Changing the norm can be scary in any industry. In healthcare, however, it’s practically unwelcome. Business owners have continuously accepted the norm in benefits spending, paying more every year without seeing a noticeable increase in the quality of their benefits. This practice would be swiftly rejected in any other industry, but many business owners are more comfortable continuing to waste money on ineffective plans than saving money by changing the way they handle their benefits plan.
If you’re unhappy with your current plan, but hesitant to try something new, here’s why you should open your mind to big changes for your plan:
Health insurance costs have been steadily rising for years now, even as the quality of benefits employers receive stays the same or even decreases. Benefits are already one of the largest expenses for most businesses as it is, and if their costs continue to increase by 5 or 6 percent (as they have in recent years), employers will have to find a better solution or risk being run out of business by unaffordable benefits.
Many business owners, however, prefer to deal with the so-called “devil they know” than risk the potential consequences of big changes in their plan. By working with an adviser who offers innovative solutions to the problems associated with status-quo benefits plans, you can put yourself ahead of the competition while avoiding the dreaded annual cost increases that come with most of today’s benefits plans. You’ll just need to be open to the idea of change.
A Plan Your Employees Can Use
A benefits plan that’s “great” on paper, but unaffordable to your employees, is not a great plan at all. Many employers have been led to believe that the plans their brokers are selling them are designed with their employees in mind. In reality, though, many employees may be unable to use any of their plan due to:
- Low savings – In 2017, GoBankingRates found that over half of Americans have less than $1,000 in savings. With not much money left for emergencies, many employees may be unwilling to take time off work or pay for doctor’s appointments.
- High deductibles – Even if their plan covers everything, workers often still need to pay thousands of dollars toward their deductible before their insurance starts to pay for their healthcare. With almost 40 percent of Americans having $0 in savings, a $3,000 deductible can be completely unaffordable.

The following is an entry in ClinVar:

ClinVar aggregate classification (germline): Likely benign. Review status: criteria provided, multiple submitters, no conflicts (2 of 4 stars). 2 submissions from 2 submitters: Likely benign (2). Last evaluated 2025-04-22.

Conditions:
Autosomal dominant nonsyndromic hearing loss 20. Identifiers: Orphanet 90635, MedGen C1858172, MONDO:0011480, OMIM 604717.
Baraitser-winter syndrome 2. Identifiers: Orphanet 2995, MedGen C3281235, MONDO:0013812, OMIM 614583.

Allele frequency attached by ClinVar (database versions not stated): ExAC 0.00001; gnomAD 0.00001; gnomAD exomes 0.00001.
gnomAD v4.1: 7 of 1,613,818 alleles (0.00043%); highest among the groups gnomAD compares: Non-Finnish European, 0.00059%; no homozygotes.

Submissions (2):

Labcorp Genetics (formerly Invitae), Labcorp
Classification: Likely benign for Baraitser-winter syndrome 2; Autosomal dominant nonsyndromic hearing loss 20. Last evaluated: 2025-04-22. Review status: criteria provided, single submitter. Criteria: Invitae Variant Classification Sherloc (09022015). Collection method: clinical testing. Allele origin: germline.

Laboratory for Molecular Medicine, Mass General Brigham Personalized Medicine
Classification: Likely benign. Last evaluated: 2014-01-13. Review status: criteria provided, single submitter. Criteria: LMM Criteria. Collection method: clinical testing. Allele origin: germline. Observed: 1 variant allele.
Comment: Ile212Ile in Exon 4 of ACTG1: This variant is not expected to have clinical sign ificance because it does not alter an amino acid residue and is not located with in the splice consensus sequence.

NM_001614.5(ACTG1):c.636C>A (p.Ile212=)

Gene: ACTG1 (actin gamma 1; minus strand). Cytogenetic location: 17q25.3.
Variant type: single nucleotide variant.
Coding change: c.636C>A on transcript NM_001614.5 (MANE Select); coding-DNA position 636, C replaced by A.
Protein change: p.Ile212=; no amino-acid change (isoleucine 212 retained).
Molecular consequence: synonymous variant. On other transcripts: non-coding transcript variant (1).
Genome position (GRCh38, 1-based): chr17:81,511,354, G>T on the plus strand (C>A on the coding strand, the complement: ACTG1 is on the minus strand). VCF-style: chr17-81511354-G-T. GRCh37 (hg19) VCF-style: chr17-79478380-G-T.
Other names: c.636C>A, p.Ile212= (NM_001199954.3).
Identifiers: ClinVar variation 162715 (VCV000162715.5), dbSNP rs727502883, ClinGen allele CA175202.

- Costly prescription drugs – A plan that doesn’t completely cover your employees’ medication can leave them hurting for money. A drug that costs $60 a week will take over $3,000 out of your employee’s funds by the end of the year, and many people may choose to simply forego or ration their medication instead.
Building a plan that serves your employees can require making some big alterations in your existing plan. But ultimately, you’ll be rewarded with a much happier and healthier workforce if you’re willing to take the leap.
One Step At a Time
A great adviser won’t force you to make a bunch of big changes right from the start. Instead, they’ll ease you into your new plan step by step, taking the time to explain your options and answer your questions. They’ll work to understand your company’s unique needs and learn more from you to figure out how to help you achieve your goals for the business. Some big changes will likely be necessary if you want dramatic results, but your adviser should be there with you every step of the way to ensure that you’re comfortable with the decisions you’re making for your plan. Change can be intimidating, especially in an industry that so strongly resists it, so working with the right adviser can be crucial in helping you feel satisfied with your new plan.
A Path To a Better Plan
Your benefits plan won’t be completely transformed overnight. Even big changes take time to implement, but if you’re willing to begin the process and work with a patient and understanding adviser, you can shrug off the status quo cost increases and end up with a flourishing business and satisfied employees.
Contact us today to learn more about how changing up your benefits plan can be the best decision you could make for your business.